John F. Kennedy’s Harvard Application Was A Bit Thin

Published January 13, 2011

JFK's Harvard application was, well, ordinary.

JFK's Harvard application was, well, ordinary.

It was a lot easier to get into Harvard in 1935. Or maybe it’s because he was a Kennedy.

The John F. Kennedy Presidential Library has digitized most some of its massive collection of presidential photographs, telegrams, phone recordings, notes and doodles.

While digging through the digital treasure trove — called the largest project of its kind — I turned up Kennedy’s undergraduate application to Harvard. His grades are mediocre and his penmanship poor.

In his admission essay, dated April 23, 1935, Kennedy writes that he wants to become a “Harvard man,” just like his father, alongside a sparse but faithful self-portrait.

Why do you wish to come to Harvard? (The Committee will expect a careful answer to this question.)

The reasons that I have for wanting to go to Harvard are several. I feel that Harvard can give me a better background and a better liberal education than any other university. I have always wanted to go there, as I have felt that it is not just another college, but is a university with something definite to offer. Then too, I would like to go to the same college as my father. To be a “Harvard man” is an enviable distinction, and one that I sincerely hope I shall attain.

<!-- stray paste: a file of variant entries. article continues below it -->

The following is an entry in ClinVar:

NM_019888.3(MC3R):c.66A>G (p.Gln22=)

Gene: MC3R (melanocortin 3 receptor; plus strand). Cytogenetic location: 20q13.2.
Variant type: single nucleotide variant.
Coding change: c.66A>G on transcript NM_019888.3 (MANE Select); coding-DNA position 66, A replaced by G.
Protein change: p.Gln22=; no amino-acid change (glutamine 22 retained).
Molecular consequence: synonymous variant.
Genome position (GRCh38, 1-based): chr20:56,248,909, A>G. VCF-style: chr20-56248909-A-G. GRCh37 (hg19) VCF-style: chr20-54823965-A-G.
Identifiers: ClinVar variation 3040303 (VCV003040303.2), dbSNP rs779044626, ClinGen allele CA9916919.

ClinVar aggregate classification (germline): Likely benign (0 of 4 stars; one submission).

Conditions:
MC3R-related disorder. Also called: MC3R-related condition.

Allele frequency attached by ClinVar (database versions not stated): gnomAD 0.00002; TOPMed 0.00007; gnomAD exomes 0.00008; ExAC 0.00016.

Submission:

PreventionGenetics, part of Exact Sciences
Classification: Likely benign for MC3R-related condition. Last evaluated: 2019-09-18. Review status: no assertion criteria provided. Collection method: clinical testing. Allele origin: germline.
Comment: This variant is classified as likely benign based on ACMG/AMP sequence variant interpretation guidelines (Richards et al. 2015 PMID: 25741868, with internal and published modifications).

…And that’s it.

Enclosed are Kennedy’s average report cards (he was ranked 65th in a class of 110), a letter of endorsement from his father, Joseph P. Kennedy (then chairman of the just-created Securities and Exchange Commission), his extracurricular activities (zilch) and a hand-written letter requesting permission to delay his enrollment one year so that he may study abroad (permission granted).

Kennedy would attend Harvard, of course, and the School of Government would become named after him.

You can browse Kennedy’s college application materials on Scribd.

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